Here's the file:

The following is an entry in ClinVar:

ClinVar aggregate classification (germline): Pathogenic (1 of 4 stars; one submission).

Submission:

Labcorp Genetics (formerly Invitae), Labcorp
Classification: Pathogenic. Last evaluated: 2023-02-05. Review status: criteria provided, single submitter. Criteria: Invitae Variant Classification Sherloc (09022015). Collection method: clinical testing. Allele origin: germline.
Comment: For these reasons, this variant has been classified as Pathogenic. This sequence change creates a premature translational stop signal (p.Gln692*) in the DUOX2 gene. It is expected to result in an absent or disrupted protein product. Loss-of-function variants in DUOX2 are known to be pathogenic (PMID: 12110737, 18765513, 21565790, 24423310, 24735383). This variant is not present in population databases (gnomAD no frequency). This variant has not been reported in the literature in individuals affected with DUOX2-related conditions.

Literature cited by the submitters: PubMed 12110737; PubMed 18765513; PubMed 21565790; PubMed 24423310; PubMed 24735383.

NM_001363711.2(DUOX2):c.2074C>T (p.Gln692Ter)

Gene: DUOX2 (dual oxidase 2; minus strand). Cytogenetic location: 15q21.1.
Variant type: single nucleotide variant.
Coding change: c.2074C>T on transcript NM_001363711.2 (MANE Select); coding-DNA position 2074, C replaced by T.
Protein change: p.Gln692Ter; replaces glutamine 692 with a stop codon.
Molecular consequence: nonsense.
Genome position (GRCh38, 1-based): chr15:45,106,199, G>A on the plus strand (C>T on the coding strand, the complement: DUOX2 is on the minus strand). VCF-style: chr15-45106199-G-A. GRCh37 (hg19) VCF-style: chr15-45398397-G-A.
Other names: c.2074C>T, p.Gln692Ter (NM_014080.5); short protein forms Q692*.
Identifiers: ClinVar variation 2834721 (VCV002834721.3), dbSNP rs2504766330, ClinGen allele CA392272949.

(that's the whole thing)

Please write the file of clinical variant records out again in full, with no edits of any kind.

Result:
The following is an entry in ClinVar:

ClinVar aggregate classification (germline): Pathogenic (1 of 4 stars; one submission).

Submission:

Labcorp Genetics (formerly Invitae), Labcorp
Classification: Pathogenic. Last evaluated: 2023-02-05. Review status: criteria provided, single submitter. Criteria: Invitae Variant Classification Sherloc (09022015). Collection method: clinical testing. Allele origin: germline.
Comment: For these reasons, this variant has been classified as Pathogenic. This sequence change creates a premature translational stop signal (p.Gln692*) in the DUOX2 gene. It is expected to result in an absent or disrupted protein product. Loss-of-function variants in DUOX2 are known to be pathogenic (PMID: 12110737, 18765513, 21565790, 24423310, 24735383). This variant is not present in population databases (gnomAD no frequency). This variant has not been reported in the literature in individuals affected with DUOX2-related conditions.

Literature cited by the submitters: PubMed 12110737; PubMed 18765513; PubMed 21565790; PubMed 24423310; PubMed 24735383.

NM_001363711.2(DUOX2):c.2074C>T (p.Gln692Ter)

Gene: DUOX2 (dual oxidase 2; minus strand). Cytogenetic location: 15q21.1.
Variant type: single nucleotide variant.
Coding change: c.2074C>T on transcript NM_001363711.2 (MANE Select); coding-DNA position 2074, C replaced by T.
Protein change: p.Gln692Ter; replaces glutamine 692 with a stop codon.
Molecular consequence: nonsense.
Genome position (GRCh38, 1-based): chr15:45,106,199, G>A on the plus strand (C>T on the coding strand, the complement: DUOX2 is on the minus strand). VCF-style: chr15-45106199-G-A. GRCh37 (hg19) VCF-style: chr15-45398397-G-A.
Other names: c.2074C>T, p.Gln692Ter (NM_014080.5); short protein forms Q692*.
Identifiers: ClinVar variation 2834721 (VCV002834721.3), dbSNP rs2504766330, ClinGen allele CA392272949.